A longing for a place you’ve never been
By Sophie Haigney
I remember his house exactly, although I’ve never been. Slats in the wood, dusty floor—a true cabin with a roof flat enough to sit on and one chimney. It’s a two-story house but mostly flat, with pine trees in the back and a dock in the front. When you sit on the roof you can see the ocean. There’s no beach, just rocks jutting out into a harsh cold sea. In the distance there are some islands that are also just rocks. There’s always a chilly wind, and inside there’s one of those old, black New England stoves. The door’s never locked, except maybe in winter, when his family tries and fails to keep the weather out.
This is all fiction. Sort of and sort of not, because it’s so clear in my mind that I believe it. The places he and I never went are more real to me than the places we did go. We never went anywhere, actually, besides the roof of my house in Boston where we spent a handful of nights in July and August four years ago drinking beer that he bought with a not-fake ID. This impressed me. We also ate a lot of raspberries, for some reason, and once or twice we made a mess in the kitchen cooking a real dinner. We talked a lot, about a lot of things,
something about my dad and something else about his ex-girlfriend and something about both of our fears. We both talked a lot about places we wanted to go. Together?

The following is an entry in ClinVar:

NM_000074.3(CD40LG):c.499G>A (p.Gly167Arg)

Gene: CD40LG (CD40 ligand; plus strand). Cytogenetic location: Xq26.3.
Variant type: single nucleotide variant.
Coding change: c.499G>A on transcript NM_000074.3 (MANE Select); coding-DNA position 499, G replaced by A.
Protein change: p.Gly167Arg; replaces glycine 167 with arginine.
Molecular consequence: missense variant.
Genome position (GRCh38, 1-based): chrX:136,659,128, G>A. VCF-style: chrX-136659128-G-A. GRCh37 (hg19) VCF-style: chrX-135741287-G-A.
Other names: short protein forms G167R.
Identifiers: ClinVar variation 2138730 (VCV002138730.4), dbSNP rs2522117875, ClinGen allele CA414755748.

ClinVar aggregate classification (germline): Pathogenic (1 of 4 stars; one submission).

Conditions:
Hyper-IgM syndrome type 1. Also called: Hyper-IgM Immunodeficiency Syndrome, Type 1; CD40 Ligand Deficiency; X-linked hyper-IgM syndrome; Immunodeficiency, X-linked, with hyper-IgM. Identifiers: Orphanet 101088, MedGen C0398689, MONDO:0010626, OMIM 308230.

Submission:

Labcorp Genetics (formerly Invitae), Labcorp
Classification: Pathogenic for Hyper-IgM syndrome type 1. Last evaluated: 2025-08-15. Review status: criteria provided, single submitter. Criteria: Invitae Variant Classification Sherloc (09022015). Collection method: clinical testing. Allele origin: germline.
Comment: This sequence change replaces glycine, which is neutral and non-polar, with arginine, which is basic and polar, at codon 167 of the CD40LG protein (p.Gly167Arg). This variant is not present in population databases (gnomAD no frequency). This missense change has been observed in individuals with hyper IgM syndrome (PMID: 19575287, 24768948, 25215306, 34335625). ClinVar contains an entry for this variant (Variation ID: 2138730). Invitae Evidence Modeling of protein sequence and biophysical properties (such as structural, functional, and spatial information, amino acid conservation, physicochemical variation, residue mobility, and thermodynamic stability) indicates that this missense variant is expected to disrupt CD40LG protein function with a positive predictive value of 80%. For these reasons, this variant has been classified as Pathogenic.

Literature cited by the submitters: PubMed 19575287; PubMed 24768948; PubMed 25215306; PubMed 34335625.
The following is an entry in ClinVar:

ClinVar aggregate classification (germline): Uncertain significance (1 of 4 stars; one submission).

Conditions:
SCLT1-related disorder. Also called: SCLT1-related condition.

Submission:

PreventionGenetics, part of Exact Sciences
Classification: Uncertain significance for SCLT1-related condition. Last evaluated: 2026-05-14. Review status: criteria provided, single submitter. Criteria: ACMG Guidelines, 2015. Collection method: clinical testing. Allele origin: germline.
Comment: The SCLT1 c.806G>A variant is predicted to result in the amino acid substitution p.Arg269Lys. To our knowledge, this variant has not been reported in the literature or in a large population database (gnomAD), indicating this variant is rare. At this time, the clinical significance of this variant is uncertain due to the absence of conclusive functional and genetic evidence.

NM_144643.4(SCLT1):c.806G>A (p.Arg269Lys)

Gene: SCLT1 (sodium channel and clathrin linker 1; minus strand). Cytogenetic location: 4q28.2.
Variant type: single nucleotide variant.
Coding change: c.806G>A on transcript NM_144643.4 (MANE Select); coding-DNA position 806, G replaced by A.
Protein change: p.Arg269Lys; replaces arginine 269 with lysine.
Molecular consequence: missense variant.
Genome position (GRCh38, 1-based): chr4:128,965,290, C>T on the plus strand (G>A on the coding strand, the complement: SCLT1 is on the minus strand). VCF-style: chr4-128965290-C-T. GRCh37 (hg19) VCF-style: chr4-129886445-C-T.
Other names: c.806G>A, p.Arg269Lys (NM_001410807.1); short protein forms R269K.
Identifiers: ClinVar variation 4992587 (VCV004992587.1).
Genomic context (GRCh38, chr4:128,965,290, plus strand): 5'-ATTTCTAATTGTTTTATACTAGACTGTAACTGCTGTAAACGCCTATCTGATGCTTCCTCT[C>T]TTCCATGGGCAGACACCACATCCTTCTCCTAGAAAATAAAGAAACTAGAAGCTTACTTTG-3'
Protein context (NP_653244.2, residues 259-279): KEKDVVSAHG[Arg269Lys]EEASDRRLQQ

The next summer, I went to Spain by myself. I missed him by a week—he’d been abroad for a semester in Madrid, mostly drinking and sitting in parks, based on the list of recommendations he gave me. My first day, I sat alone in the Parque del Buen Retiro. I went there in the morning, just off the plane and waiting to check into my hostel. The sun exploded. I ordered a caña, which felt wonderfully exotic to say out loud, but which was pretty regular beer. At a stall in the park, I bought a postcard for him. I imagined him here, leaned back in his chair doing a thing with his hair. I imagined us at a bullfight, the red of the blood and the red of the cape and dusty light. I wrote: I miss you. This was true. Then I wrote: I wish you were here. I’m not sure about that. We’d been writing to each other, but we’d spent a year canceling plans when we were in the same place. His school was 20 minutes from my house, but somehow it was better just to go to Maine in my mind. When it was summer, I always went in the winter, and in the winter, we always went swimming in May.
ABOUT THE AUTHOR
Sophie Haigney is a freelance writer from Boston who’s graduating from Yale this spring. She often writes about food, visual arts, and music. Her work appears in The Boston Globe and The New Haven Independent. She spent a few weeks in the jungle in Peru chopping invasive bamboo with a machete. Contact Sophie here.
Photo credit: Sander Hoogendoorn